Star of Hope

31 07 2008

I started working on the sampler blocks for my “Winter Wonderland” quilt last night.  I decided I might as well make a tutorial out of the process.  There were directions with the pattern, but I tend to ignore the directions for pieced blocks.  I think that may be because I’ve drawn so many that I dissect them in my head and just “see” how to put them together.  So first I’m going to show how to draw the block.

The block starts with a simple nine patch.– nine equal squares in this case.

Next a line is drawn in four of the patches to create half square triangles.  That line needs to rotate around the center patch so a star is created.

The final step in the drawing is to divide the outside half square triangle with another diagonal line.  Creating two quarter square triangles in each of the four patches.

It seems to me if a person can see how a block was drafted whether it be a nine patch, a four patch, etc. it becomes easier to decide how to piece that block.

On to the piecing.  I needed three different sized finished blocks — 12″, 9″ and 6″.  The first thing to do is figure out the finished size of each patch in the nine patch.  So for a 12″ block each patch would be 4″ finished, 9″ block each patch would be 3″ finished and for the 6″ block each patch would be 2″ finished.  So for each patch that is a solid square I cut the finished size plus 1/2″ for seam allowance.  The pictures I’m showing are of the 6″ block so I’ll use those measurements from now on.

I cut four 2-1/2″ squares of background fabric and one 2-1/2″ square of a colored fabric.  The rest of the pieces are triangles and I chose to use the Omnigrid Triangle rules.  Number 96 for the half square triangles and number 98 for quarter square triangles.

To cut half square triangles using the omnigrid ruler, cut a strip the width of the finished patch plus 1/2″.  In other words exactly the same width as the solid patches.  For the 6″ block that is 2-1/2″.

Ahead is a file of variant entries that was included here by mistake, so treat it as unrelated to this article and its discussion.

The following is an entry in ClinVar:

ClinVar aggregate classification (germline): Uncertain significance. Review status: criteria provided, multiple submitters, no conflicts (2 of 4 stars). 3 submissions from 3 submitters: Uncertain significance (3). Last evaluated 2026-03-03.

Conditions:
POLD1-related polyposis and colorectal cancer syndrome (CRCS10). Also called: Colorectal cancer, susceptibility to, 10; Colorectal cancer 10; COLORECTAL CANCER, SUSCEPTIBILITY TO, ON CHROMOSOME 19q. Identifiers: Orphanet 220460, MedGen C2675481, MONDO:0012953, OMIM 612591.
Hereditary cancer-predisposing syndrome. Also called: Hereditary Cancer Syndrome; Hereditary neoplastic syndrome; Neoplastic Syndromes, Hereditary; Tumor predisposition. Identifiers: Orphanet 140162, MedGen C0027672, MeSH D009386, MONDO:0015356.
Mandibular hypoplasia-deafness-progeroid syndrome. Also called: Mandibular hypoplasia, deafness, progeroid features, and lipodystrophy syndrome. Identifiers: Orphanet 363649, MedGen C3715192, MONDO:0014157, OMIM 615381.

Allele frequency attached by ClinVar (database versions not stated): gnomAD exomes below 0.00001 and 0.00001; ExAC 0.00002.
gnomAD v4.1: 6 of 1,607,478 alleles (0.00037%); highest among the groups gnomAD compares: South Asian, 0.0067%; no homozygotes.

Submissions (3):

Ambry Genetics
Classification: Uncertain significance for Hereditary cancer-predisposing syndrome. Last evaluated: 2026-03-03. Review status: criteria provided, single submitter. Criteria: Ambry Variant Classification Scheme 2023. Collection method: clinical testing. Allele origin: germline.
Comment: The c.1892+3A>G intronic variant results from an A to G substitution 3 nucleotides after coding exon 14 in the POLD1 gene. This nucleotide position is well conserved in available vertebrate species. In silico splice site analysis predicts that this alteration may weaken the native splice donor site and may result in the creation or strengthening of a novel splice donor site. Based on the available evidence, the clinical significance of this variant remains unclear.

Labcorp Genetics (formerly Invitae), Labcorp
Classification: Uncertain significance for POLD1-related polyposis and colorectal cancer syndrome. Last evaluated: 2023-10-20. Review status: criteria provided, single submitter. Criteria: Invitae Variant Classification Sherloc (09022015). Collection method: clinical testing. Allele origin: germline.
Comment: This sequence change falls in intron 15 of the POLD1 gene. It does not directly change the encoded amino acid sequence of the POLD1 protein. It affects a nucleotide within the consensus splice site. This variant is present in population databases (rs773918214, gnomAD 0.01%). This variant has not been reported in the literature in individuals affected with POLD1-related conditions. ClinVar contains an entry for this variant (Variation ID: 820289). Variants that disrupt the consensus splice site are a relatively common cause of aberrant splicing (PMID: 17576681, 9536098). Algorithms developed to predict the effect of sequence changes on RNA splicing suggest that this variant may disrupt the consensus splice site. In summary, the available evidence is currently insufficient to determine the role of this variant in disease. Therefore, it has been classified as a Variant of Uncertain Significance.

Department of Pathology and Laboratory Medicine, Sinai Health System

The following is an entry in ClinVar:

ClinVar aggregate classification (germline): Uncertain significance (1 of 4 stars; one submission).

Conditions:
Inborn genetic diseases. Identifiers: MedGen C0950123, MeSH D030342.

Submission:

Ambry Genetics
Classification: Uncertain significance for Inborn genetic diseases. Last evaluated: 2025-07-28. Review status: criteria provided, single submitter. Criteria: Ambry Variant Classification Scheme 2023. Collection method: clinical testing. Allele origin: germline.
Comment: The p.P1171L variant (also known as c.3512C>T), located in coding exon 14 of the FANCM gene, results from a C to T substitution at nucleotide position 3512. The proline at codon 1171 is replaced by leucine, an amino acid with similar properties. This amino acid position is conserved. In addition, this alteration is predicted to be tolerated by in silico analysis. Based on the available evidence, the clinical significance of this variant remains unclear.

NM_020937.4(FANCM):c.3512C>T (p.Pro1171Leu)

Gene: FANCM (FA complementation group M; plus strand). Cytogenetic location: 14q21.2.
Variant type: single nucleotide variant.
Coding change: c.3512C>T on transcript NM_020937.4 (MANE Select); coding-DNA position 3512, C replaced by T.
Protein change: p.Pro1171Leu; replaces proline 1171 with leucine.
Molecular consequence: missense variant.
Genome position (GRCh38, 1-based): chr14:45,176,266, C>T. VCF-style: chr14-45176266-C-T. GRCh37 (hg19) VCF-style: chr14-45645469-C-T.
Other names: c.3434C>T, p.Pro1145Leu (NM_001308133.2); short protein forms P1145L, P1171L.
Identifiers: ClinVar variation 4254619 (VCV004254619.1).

The markings on the Omnigrid triangle rulers refer to the finished size of the block or patch.  So using the number 96 ruler I lined up the 2 line with the edge of the strip.  The top of the triangle will hang over the top of the strip, but the strip should line up with the very top line.  For the first triangle  I cut on both sides.

After the first triangle I lined the ruler up with the edge of the previous cut and the 2 line.  Cut the remaining three right triangles.

Next I cut the quarter square triangles.  The strip width for these triangles is half the finished width of the patch or block plus 1/2″.  Remember my finished patch was 2″ so the strip for these triangles is 1″ + 1/2″ for a total of 1-1/2″.

Now I switched to the number 98 triangle which is for cutting 1/4 square triangles.  Again the markings are for the finished size of the block or patch.  So I lined up the 2 mark with the edge of the strip.  This time the tip of the triangle just barely overhung the strip.  Again for the first triangle cut on both sides of the ruler.